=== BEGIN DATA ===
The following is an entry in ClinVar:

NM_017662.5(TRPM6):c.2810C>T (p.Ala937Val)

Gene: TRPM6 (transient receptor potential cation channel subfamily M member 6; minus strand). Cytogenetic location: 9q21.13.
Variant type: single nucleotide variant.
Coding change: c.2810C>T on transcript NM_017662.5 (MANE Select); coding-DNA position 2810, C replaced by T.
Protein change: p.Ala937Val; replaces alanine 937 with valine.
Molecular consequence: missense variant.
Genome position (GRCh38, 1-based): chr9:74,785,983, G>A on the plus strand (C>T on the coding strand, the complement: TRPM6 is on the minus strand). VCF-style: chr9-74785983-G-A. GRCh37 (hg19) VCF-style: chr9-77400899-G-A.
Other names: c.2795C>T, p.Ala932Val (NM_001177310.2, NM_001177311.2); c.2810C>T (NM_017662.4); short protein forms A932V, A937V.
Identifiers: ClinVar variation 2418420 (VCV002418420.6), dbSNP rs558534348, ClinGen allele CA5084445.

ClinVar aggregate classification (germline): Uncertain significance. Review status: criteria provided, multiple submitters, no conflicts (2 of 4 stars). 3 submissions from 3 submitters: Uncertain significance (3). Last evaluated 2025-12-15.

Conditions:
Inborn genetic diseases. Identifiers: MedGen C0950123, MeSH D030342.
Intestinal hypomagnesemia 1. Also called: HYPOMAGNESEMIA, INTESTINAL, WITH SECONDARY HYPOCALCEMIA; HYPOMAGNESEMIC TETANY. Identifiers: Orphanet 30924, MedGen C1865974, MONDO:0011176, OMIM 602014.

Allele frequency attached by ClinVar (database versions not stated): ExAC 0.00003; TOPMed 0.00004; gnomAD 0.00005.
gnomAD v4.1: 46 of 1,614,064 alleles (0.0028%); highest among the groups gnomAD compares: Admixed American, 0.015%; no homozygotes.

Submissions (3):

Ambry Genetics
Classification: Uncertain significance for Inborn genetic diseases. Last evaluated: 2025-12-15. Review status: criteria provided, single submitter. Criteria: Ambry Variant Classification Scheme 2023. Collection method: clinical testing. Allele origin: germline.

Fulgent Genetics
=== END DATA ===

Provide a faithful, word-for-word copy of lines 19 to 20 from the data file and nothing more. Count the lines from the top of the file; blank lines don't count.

Classification: Uncertain significance for Inborn genetic diseases. Last evaluated: 2025-12-15. Review status: criteria provided, single submitter. Criteria: Ambry Variant Classification Scheme 2023. Collection method: clinical testing. Allele origin: germline.

Fulgent Genetics